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FIFA has the power to curb ugly fan behavior if it wants to make a statement

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Mexico fans are shown in the stands at Arena Castelao in Fortaleza, Brazil, on June 17. (AP)
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RIO DE JANEIRO – The beautiful game didn’t go a week without the familiar ugliness.

FIFA is investigating multiple reports of racism and homophobia from fans during the first circuit of matches in the group stage of the 2014 World Cup.

The chief culprit looks to be certain fans of Mexico, who were reported to have used a homophobic slur in the team’s opening match against Cameroon. In Mexico’s second match, against Brazil, there were reports of homophobic slurs by both sets of fans.

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The anti-discrimination Fare network, which made the reports to FIFA on Thursday, also noted neo-Nazi signs at matches involving Russia and Croatia.

None of this is surprising. Soccer is notorious for subhuman fan behavior, whether it’s name-calling or throwing objects. Mario Balotelli, Italy’s superstar forward, has been one of the sport’s most well-known victims. Just last month, Balotelli was targeted by racial insults at a national training camp – by Italy fans. He has been bombarded and at times overwhelmed by horrific slurs in multiple countries.

What may be surprising is what happens next. FIFA has newer, bolder rules for dealing with this, and it may use them.

The question is: How?

One option is forcing a match to be played behind closed doors, but that’s extremely unlikely at an event like the World Cup. The more feasible choice is also the more drastic: penalizing a team with either a points deduction or even a ban from qualifying for the next World Cup.

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This gets into a tricky realm, because the players themselves didn’t do anything wrong, and yet they could be punished for a few hateful fans. If it’s something like the Balotelli instance, should his own team get docked a point because his own fans lobbed slurs at him? There have also been reports of rival fans in other tournaments posing as another team’s backers and screaming epithets to get that team into trouble.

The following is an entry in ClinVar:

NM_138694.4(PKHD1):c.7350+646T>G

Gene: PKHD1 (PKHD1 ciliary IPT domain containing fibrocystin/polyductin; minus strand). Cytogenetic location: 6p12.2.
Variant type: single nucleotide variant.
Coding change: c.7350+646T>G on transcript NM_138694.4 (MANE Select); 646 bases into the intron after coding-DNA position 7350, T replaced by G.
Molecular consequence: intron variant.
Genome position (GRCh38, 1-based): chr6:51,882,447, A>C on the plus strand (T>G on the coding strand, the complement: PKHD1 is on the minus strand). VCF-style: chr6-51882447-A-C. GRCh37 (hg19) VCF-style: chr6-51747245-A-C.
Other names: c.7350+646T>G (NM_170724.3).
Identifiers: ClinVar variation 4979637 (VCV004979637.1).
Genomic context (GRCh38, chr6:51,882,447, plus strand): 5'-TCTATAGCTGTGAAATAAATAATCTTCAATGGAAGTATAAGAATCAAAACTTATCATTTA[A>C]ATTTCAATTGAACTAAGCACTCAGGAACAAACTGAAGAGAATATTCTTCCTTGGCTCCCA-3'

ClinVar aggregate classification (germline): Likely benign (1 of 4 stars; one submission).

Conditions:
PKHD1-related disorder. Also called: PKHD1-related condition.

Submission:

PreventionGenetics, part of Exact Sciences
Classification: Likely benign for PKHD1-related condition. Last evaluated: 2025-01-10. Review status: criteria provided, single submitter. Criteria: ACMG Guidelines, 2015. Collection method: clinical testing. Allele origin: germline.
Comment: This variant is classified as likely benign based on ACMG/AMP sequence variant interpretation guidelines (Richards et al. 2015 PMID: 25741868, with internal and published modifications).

Yet the new rules are in place for a reason, and a very good one: This behavior is a stain on the sport. It has to be rooted out, and FIFA’s image – sullied though it is – depends on aggressive action here. Executives have already admitted financial sanctions won’t work.

“FIFA has some strong regulations in place and we hope they use them,” Piara Powar of Fare told the Daily Telegraph. “Zero tolerance is the approach set out. It is what is required here.”

Zero tolerance should be the approach, especially in the case of the Russian and Croatian fans. Both groups were sanctioned for similar behavior two years ago in the European Championships. The Russian team was already given a six-point suspended penalty for the Euro 2016 qualifying campaign after its fans displayed offensive banners during the 2012 Euro tournament.

[Photos: Protesters do damage on streets of Brazil]

Russia has already qualified for the 2018 World Cup, since the host is exempt, but any kind of sanction would send a message around the globe that repeated offensive behavior has heavy consequences. The zero tolerance threshold has long since passed for these two fan bases. Yaya Toure of Ivory Coast threatened that black players could boycott the 2018 World Cup if nothing is done about racism he and others have faced in Russia.

“It seems that fans of some of these countries will take their hatred halfway around the world,” Power said. “These images need to be acted on urgently.”

FIFA now has the rules in place. The fan bases and the nations know this kind of behavior is abhorrent. There is no longer any leeway, and there should no longer be any leniency.

The world is watching.

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